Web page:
Research has proven that content marketing is the most effective way to get new clientes online. There are a number of ways to create your content, but smart lawyers think about it from a journalistic perspective.
If you've ever taken a journalism class, this should be familiar to you -- the five W's: who, what, when, where, why. (We covered WHO and WHAT in 2 Surprising Approaches for Your Website Content). Now let's focus on:
When do your potential clients want the answers? Typically that means right now -- people are very impatient about information delivery. They expect to type a query into Google and get an answer right away. But there's some nuance to that. In some cases, this is an immediate decision -- i.e., someone who's been arrested today and has their arraignment tomorrow. Or it might be a long-range decision -- estate planning, tax planning, for example. Potential clients may come back to your website multiple times to learn more and more about a particular subject.
Where are they at, geographically speaking? Geography is often important to what people are searching for. So if you're practicing in one state, don't make your content so general that it doesn't focus on the state. If you're doing EP in California, you don't want to just stay “estate planning,” it's not likely to attract the right searches. Integrate your location into your content. There are a few ways to look at this -- for example, does the location matter to the question? For example, if a potential new client is going to a search engine and asking “What do I do at my arraignment in Seattle Municipal Court this Friday,” that's a location-specific question.
Conversely, they might ask what the statute of limitations is in Washington state. The fact that they're in a city in Washington doesn't matter to the question exactly, but the location can matter to the answer. So once the person is on your website after searching a general concept, it will make a difference how you frame that concept, and then explain something that matters at a local level -- a local rule, a nuance, a local reference. Not only will this attract people to your website via search engines, but it will also show you care enough to give that specific information. So think about how your location works into all this.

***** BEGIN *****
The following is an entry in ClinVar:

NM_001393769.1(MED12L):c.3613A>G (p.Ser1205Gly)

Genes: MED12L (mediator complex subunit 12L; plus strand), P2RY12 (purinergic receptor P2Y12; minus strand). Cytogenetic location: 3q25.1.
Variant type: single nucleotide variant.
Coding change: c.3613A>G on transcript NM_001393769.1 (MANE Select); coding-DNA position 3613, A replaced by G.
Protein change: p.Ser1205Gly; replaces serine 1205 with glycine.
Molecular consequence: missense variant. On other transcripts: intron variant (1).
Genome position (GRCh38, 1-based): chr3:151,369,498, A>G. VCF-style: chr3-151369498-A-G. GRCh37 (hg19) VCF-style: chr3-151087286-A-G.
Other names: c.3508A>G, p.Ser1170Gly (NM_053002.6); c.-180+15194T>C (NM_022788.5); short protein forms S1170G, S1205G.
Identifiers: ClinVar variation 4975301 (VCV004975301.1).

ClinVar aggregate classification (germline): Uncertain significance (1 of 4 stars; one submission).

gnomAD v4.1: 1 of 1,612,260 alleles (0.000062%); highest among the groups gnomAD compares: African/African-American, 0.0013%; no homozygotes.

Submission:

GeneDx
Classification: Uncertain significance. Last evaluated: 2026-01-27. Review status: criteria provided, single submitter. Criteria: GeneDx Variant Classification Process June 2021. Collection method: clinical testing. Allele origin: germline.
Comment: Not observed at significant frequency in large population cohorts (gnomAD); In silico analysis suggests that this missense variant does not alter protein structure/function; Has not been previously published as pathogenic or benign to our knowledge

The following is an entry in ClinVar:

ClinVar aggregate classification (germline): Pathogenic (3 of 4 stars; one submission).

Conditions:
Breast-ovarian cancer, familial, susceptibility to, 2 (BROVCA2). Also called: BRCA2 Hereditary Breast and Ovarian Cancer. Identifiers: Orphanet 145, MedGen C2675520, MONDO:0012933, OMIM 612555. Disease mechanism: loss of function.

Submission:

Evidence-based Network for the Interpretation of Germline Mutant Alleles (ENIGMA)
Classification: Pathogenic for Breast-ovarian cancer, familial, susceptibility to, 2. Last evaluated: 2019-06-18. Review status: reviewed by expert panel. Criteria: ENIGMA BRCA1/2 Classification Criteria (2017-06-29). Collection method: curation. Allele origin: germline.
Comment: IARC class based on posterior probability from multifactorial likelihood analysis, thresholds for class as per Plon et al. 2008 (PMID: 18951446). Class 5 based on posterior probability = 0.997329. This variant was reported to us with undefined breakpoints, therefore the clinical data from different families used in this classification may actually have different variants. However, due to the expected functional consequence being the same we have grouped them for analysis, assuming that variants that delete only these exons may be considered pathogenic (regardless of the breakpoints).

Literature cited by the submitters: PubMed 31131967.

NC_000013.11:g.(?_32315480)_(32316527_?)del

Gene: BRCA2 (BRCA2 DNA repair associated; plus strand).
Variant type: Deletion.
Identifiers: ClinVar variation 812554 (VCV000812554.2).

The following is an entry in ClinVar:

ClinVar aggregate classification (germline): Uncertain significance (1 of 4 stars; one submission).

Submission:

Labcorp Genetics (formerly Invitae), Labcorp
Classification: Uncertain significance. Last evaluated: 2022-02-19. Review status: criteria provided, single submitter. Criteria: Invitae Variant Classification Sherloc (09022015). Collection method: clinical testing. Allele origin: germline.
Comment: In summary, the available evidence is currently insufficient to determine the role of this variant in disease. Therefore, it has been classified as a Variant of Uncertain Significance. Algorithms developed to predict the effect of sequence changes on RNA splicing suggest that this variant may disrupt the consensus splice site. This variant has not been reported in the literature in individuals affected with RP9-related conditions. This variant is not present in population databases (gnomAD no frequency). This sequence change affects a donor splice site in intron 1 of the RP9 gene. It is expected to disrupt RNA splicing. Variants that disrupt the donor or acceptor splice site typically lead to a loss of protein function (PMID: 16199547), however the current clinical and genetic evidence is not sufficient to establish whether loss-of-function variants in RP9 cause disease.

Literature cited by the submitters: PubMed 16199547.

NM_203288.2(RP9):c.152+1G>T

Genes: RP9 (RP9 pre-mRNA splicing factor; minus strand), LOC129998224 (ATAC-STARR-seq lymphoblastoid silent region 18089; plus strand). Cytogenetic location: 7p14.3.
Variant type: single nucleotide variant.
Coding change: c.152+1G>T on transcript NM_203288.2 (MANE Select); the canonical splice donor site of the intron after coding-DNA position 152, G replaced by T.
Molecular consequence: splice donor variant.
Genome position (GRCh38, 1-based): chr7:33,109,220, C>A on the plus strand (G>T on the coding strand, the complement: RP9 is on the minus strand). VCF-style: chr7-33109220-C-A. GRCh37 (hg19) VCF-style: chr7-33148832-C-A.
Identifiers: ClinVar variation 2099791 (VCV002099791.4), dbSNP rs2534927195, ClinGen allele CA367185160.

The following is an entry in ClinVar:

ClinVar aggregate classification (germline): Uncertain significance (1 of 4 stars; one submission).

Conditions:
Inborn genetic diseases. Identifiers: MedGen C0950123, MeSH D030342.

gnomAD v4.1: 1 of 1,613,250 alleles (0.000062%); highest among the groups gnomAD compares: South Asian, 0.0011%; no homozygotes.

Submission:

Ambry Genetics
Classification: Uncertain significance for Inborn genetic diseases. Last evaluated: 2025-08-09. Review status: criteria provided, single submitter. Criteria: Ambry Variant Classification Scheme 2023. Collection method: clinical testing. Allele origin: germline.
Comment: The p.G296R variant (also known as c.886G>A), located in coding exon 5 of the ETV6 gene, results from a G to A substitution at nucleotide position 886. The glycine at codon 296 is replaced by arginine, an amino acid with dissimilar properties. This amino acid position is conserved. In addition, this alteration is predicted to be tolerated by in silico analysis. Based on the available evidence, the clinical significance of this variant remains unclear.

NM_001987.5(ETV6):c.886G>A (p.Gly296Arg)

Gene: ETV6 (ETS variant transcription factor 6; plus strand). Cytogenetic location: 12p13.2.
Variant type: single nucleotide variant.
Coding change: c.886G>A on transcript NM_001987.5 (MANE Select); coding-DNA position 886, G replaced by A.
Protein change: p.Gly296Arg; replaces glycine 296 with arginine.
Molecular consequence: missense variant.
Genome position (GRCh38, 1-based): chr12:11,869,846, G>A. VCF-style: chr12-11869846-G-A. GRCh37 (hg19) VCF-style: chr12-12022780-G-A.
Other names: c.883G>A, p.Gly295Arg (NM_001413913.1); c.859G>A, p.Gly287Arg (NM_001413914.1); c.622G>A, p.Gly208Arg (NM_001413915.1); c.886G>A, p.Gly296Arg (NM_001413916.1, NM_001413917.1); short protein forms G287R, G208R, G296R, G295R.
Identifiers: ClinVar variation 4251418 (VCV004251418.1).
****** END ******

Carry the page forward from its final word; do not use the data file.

Why should they listen to you among the sea of voices of other attorneys that are out there, trust you, and hire you?
- What makes you persuasive to that particular potential client?
- What makes you unique?
Think about this before you start writing -- don't just copy what other attorneys are saying. There is a way to frame or re-frame the issues so that you talk about it in a way that is unique to your particular firm, that captures your personality and that resonates with a potential client or referral source.
The last question about all this might be how -- how do you plan all this content out? For that, we recommend checking out our free on-demand webinar series about growing your law firm website and ultimately dominating your market. And if you need a hand creating all your content, visit Content Marketing For Lawyers on the LawLytics site.
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